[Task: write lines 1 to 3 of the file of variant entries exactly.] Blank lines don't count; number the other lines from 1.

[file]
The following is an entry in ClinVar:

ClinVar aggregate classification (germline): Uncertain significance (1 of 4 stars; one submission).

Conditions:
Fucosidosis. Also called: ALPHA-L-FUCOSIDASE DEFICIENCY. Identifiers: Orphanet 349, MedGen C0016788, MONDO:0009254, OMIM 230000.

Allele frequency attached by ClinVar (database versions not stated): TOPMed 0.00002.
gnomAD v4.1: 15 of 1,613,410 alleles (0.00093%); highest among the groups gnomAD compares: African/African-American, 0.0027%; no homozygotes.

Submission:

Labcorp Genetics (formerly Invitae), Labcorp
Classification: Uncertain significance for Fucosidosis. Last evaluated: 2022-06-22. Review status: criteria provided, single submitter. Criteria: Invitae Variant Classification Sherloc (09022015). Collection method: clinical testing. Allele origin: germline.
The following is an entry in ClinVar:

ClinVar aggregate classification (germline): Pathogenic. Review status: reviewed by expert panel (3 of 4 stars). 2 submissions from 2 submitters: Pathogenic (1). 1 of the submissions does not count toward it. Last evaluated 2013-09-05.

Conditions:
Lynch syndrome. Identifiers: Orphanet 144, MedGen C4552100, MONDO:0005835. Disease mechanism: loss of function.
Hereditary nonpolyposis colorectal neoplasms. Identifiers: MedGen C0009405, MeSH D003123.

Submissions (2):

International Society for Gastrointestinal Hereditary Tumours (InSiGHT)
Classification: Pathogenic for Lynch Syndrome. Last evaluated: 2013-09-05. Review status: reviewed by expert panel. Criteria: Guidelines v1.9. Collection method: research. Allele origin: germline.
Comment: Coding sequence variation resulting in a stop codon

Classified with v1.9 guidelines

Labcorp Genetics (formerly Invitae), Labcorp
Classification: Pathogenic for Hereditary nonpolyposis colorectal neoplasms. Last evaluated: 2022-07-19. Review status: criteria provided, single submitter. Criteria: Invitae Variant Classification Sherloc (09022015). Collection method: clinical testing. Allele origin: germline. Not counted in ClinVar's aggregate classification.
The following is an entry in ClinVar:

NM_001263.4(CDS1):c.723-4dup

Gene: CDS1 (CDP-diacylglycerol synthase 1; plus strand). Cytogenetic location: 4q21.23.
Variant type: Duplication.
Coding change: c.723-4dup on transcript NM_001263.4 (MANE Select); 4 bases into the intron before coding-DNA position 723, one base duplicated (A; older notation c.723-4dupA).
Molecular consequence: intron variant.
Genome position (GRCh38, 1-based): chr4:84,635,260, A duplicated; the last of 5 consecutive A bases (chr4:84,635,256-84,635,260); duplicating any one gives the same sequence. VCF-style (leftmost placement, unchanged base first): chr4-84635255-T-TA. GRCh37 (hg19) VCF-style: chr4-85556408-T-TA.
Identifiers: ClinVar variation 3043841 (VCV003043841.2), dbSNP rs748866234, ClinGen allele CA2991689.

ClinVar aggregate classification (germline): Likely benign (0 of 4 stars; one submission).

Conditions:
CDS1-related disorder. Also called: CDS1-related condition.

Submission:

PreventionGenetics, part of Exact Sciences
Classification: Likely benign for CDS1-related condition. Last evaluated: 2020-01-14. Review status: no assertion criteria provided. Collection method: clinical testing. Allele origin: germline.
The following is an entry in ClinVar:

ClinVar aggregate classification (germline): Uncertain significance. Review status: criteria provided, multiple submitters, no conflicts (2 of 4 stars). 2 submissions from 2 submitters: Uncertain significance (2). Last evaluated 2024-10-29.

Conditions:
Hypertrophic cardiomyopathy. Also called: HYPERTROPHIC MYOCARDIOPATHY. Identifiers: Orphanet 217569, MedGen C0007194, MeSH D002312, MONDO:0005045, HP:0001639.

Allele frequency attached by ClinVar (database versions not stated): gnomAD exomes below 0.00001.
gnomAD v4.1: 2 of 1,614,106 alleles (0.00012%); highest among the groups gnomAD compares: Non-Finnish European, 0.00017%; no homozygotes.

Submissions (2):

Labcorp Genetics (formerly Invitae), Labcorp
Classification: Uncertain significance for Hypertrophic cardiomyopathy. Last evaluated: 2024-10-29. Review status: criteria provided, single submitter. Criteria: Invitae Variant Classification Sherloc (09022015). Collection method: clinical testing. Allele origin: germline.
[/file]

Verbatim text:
The following is an entry in ClinVar:

ClinVar aggregate classification (germline): Uncertain significance (1 of 4 stars; one submission).

Conditions: